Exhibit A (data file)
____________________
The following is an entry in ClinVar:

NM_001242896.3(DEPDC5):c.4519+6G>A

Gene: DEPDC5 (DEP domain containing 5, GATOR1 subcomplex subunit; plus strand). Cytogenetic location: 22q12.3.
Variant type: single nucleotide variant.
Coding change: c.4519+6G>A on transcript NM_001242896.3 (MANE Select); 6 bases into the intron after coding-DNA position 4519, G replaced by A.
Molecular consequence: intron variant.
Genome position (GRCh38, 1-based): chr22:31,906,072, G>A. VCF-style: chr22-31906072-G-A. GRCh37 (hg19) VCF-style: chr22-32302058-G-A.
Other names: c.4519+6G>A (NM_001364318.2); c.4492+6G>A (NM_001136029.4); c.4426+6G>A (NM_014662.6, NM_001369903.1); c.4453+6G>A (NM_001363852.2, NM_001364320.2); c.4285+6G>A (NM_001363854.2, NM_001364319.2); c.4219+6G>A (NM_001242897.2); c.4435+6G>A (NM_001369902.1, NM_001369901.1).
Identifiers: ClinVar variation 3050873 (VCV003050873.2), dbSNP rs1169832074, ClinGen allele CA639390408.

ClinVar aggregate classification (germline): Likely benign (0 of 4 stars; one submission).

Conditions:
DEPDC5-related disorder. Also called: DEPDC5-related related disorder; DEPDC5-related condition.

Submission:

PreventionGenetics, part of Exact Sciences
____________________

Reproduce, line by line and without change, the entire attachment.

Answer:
The following is an entry in ClinVar:

NM_001242896.3(DEPDC5):c.4519+6G>A

Gene: DEPDC5 (DEP domain containing 5, GATOR1 subcomplex subunit; plus strand). Cytogenetic location: 22q12.3.
Variant type: single nucleotide variant.
Coding change: c.4519+6G>A on transcript NM_001242896.3 (MANE Select); 6 bases into the intron after coding-DNA position 4519, G replaced by A.
Molecular consequence: intron variant.
Genome position (GRCh38, 1-based): chr22:31,906,072, G>A. VCF-style: chr22-31906072-G-A. GRCh37 (hg19) VCF-style: chr22-32302058-G-A.
Other names: c.4519+6G>A (NM_001364318.2); c.4492+6G>A (NM_001136029.4); c.4426+6G>A (NM_014662.6, NM_001369903.1); c.4453+6G>A (NM_001363852.2, NM_001364320.2); c.4285+6G>A (NM_001363854.2, NM_001364319.2); c.4219+6G>A (NM_001242897.2); c.4435+6G>A (NM_001369902.1, NM_001369901.1).
Identifiers: ClinVar variation 3050873 (VCV003050873.2), dbSNP rs1169832074, ClinGen allele CA639390408.

ClinVar aggregate classification (germline): Likely benign (0 of 4 stars; one submission).

Conditions:
DEPDC5-related disorder. Also called: DEPDC5-related related disorder; DEPDC5-related condition.

Submission:

PreventionGenetics, part of Exact Sciences